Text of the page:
I grew up in Northern New Jersey and I currently live within five miles of Thomas Edison’s laboratory, a national historical park in West Orange, N.J. (Oh the Things Thomas Edison Thought Of.) It’s a fascinating place, all full of vials, test tubes and filaments, machines and contraptions, tools of every kind, as well as all of the finished products, ranging from motion picture cameras to a waffle iron.
As school kids, we all went there on field trips. As a sort of historical homeboy, Edison is as revered as any historical figure. So you can imagine my shock when, upon reading Graham Moore’s The Last Days of Night, I found Edison portrayed as an outright scoundrel. Intensely jealous, disrespectful of anyone who could be construed as a rival or a critic, unethical and a second-rate inventor at that. Then I saw Alfonso Gomez-Rejon’s movie The Current War. Added to the above we now see Edison as a torturer of innocent animals and likely a crappy husband and father.
Keep in mind that both the book and the movie are works of historical fiction. Both are supposed to be based on true events, but Moore isn’t writing history and Gomez-Rejon isn’t filming a documentary. Both have the same themes. There is a lawsuit ongoing between Edison and George Westinghouse in which Edison is suing Westinghouse for violating his patent for the light bulb. The Last Days of Night is narrated by the attorney representing Westinghouse in this legal case. Edison, by the way, didn’t invent the light bulb, but he created and received a patent on a certain type of bulb whose cost and longevity made it viable.
Then there is the current war that gave the movie its name. As Edison and Westinghouse competed for contracts to electrify the country, Edison used direct current. Westinghouse used alternating current which was cheaper and could cover longer distances. Edison sought to portray AC as dangerous. Thus in the movie we see Edison electrocuting a horse to prove his point. And in The Last Days of Night the suggestion is floated that Edison paid someone to set fire to Nicola Tesla’s lab, a fire that almost killed him. Tesla was the founder of alternating current. He was a former Edison employee who later hooked up with Westinghouse.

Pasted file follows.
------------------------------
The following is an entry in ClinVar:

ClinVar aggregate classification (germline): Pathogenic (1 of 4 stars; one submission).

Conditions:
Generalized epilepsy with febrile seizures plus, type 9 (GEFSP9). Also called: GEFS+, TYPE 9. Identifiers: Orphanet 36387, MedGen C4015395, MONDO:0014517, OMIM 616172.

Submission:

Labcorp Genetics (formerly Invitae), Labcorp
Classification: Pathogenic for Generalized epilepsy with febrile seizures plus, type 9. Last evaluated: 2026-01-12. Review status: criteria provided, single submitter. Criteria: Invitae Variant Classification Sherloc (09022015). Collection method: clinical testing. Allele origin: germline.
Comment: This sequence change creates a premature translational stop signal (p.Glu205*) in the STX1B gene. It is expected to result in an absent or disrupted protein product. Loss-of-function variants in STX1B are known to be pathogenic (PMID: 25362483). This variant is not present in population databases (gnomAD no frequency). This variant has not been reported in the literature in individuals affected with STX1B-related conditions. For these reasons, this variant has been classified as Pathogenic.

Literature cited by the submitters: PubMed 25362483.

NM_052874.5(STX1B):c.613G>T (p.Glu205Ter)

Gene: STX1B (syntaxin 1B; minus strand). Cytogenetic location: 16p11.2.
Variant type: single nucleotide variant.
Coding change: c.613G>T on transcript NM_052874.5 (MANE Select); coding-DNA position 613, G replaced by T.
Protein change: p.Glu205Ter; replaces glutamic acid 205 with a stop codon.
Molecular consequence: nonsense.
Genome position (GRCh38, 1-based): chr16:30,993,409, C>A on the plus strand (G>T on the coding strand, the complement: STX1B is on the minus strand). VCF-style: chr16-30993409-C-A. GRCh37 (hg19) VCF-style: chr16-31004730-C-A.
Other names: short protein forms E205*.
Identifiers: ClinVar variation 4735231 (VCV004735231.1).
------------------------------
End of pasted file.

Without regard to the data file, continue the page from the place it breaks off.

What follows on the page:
Moore portrays Tesla as an erratic, nearly incoherent, unstable genius. I suspect the film understates his importance and Nicholas Hoult is unconvincing as a guy who probably truly was a genius. Tesla is the only one of the three who didn’t come away with a pile of money.
The other theme that is central to both of the stories involves capital punishment. New York State is unveiling an electric chair as a more ‘humane’ method of execution. They are using alternating current (with Edison’s encouragement?). Edison is prepared to use this as proof that AC is lethal. Westinghouse sues to prevent it.
Moore’s book is a real page turner. It is very similar in style and tone to Eric Larsen’s popular histories. The movie has been panned by critics and ratings services. It’s not that bad. I viewed it with low expectations but found it surprising interesting.
There are however a few things about the movie that I’m pretty skeptical about. I think its doubtful that Westinghouse was beyond reproach as he is portrayed. And for all the photos I’ve seen of Edison, I just can’t come to grips with him looking like Benedict Cumberbatch. There’s also a courtroom scene which involves the Westinghouse suit to prevent the adoption of the electric chair based on the constitutional prohibition of “cruel and unusual punishment.” For some reason the ax murderer who is set to be the first victim is in the court. After the session is over, the criminal comes out the same door as Edison. When someone asks Edison for his autograph, the ax murderer bends forward and Edison leans on his back to sign. Then they take him away. Please!
It is also contrived and melodramatic to present the flip of the switch on the electric chair and the flip of the switch turning on the lights at the Chicago World’s Fair as if they were happening simultaneously.
I understand that it’s not unusual for men who have made history, who have made major advances that benefited society, to not always be the most pleasant chaps to be around. More often than not they are arrogant and obsessive. And especially at the end of the 19th century, ruthlessness was how you did business. But I would at least like to be left with the thought that Edison was indeed a brilliant inventor and that all of the amazing things you can see in the West Orange lab are a result of that.